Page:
Deshais v. State, 01-97-00447-CR

CourtCourt of Appeals of Texas
Citation964 S.W.2d 166
Docket NumberNo. 01-97-00447-CR,01-97-00447-CR
PartiesArmand Philip DESHAIS, Appellant, v. The STATE of Texas, Appellee. (1st Dist.)
Decision Date22 January 1998

Page 166

964 S.W.2d 166
Armand Philip DESHAIS, Appellant,
The STATE of Texas, Appellee.
No. 01-97-00447-CR.
Court of Appeals of Texas,
Houston (1st Dist.).
Jan. 22, 1998.
Opinion GrantingRehearing Feb. 26, 1998.

David Cunningham, Houston, for Appellant.

John B. Holmes, Alan Curry, Houston, for Appellee.



COHEN, Justice.

This is an appeal from a denial of appellant's application for habeas corpus relief, asserting that the assessment of a controlled

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substance tax in addition to criminal prosecution for possession of a controlled substance violates the double jeopardy prohibitions of the Texas and U.S. Constitutions. We reverse and render judgment that habeas corpus relief be granted barring criminal prosecution.


Appellant was arrested on November 19, 1993 for possession of cocaine. On November 23, 1993, the State Comptroller of Public Accounts issued notice of a controlled substance tax lien to appellant in the amount of $25,650,000 (including penalties) for failure to pay taxes on the cocaine. See TEX. TAX CODE ANN. § 159 et seq. (Vernon 1992). Appellant received the notice. The lien was recorded in the Harris County Clerk's Official Public Records on December 3, 1993. A grand jury subsequently indicted appellant for aggravated possession of that cocaine. The Comptroller tried to collect the taxes for more than the next two years. The Comptroller issued directives freezing appellant's assets held by others. Appellant's bank account was frozen as well as $789 seized by the Houston Police Department on his arrest. The lien adversely affected appellant's credit. In April 1996, appellant paid $100 toward the tax. The Comptroller accepted the payment and credited his account. On March 24, 1997, more than three years after the imposition of the tax lien, the Comptroller issued a document stating the lien was released, but nothing in the record indicates the release was ever filed or recorded with the Harris County Clerk's Office. Appellant received a letter indicating the lien would be released and his $100 would be refunded, yet nothing in the record indicates the Comptroller ever delivered the release to him.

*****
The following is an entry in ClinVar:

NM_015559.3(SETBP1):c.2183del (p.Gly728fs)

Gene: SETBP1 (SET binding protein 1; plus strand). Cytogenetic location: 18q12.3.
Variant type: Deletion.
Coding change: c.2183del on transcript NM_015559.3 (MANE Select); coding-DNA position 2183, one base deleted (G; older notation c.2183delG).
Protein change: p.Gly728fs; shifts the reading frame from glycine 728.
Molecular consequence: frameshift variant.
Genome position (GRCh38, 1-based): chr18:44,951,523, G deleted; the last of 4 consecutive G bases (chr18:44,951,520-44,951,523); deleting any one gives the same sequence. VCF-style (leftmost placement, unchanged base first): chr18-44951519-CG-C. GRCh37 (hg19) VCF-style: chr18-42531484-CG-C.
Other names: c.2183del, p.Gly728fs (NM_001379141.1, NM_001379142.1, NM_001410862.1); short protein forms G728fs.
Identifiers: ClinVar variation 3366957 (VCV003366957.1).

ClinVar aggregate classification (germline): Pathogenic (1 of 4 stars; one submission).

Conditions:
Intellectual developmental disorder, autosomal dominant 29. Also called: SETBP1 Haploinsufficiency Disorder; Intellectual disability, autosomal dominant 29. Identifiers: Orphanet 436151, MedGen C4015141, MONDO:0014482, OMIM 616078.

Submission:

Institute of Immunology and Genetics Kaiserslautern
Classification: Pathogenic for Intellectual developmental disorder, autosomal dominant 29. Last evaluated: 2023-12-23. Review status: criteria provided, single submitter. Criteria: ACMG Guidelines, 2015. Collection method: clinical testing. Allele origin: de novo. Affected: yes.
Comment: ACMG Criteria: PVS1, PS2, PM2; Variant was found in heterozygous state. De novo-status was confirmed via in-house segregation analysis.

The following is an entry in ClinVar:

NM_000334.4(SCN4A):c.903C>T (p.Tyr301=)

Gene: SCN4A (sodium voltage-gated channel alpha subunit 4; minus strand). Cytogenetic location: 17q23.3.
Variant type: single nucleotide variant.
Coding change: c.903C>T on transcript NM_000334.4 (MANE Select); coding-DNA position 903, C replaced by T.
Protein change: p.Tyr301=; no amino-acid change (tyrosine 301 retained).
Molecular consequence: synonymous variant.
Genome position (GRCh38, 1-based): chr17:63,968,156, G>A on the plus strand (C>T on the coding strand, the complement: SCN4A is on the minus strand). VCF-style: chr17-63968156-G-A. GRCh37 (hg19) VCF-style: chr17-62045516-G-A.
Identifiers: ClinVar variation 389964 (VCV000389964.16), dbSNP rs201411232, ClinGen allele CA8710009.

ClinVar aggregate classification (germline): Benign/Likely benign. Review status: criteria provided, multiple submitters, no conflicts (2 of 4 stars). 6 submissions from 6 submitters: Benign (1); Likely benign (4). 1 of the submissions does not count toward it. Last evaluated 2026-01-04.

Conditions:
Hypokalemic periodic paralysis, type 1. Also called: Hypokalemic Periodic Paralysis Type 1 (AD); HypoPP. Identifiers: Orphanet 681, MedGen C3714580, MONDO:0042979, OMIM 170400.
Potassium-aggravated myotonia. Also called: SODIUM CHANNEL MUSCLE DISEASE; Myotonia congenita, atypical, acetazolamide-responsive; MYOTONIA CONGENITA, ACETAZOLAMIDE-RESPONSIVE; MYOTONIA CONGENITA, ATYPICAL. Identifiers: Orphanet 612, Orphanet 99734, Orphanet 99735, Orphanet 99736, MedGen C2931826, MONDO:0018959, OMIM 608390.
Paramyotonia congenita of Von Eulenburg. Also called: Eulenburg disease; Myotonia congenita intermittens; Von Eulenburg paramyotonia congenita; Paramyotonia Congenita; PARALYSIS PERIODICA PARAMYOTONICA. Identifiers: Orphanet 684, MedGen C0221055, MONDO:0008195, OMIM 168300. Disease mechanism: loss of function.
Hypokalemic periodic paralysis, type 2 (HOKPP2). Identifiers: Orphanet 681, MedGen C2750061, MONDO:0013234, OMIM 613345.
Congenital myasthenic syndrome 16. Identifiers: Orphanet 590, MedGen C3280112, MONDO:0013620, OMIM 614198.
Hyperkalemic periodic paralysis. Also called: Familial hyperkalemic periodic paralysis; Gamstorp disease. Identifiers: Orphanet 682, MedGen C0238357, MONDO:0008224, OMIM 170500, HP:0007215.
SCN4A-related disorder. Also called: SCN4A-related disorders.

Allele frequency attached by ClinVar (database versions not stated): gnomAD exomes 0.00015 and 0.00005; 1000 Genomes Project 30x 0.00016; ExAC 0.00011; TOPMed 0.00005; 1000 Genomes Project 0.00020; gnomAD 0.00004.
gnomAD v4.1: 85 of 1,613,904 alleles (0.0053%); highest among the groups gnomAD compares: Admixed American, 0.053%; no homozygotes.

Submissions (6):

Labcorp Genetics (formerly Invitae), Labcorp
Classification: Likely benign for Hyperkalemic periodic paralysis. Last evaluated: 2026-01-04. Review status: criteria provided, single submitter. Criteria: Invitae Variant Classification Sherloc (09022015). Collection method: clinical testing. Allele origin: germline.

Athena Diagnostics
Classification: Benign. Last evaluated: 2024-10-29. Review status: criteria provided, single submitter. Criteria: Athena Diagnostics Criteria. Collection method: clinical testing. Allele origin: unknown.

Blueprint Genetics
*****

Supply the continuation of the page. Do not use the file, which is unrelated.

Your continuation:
At the hearing, the State introduced a copy of the $100 refund check, dated April 23, 1997. 1 Appellant testified he had not yet received it. Though appellant's credit report 2 indicated the tax lien still existed, a witness from the Comptroller's office testified the release of the tax lien meant that as of that date, appellant no longer owed the State any taxes or penalties.


Appellant asserts the assessment of the controlled substance tax and the criminal prosecution for possession of the same controlled substance violates the double jeopardy clause. 3 We agree.

Assessment or imposition of a controlled substance tax constitutes punishment for double jeopardy purposes, and therefore, it precludes further prosecution. Stennett v. State, 941 S.W.2d 914, 916 (Tex.Crim.App.1996) (assessment of controlled substance tax is punishment within double jeopardy prohibition); DeLeon v. State, 951 S.W.2d 283, 286 (Tex.App.--Houston [14th Dist.] 1997, pet. filed) (one is punished for double jeopardy purposes when controlled substance tax is assessed); State v. Rocha, 944 S.W.2d 701, 705-06 (Tex.App.--Corpus Christi 1997, pet. filed) (assessment, rather than full or partial payment of the tax, is punishment for double jeopardy purposes); Ward v. State, 915 S.W.2d 941, 946 (Tex.App.--Houston [1st Dist.] 1996, pet. granted) (imposition or assessment of controlled substance tax is the operative event). We hold that this tax assessment bars prosecution for possession of this cocaine for the same reasons stated in Department of Revenue of Montana v. Kurth Ranch, 511 U.S. 767,...

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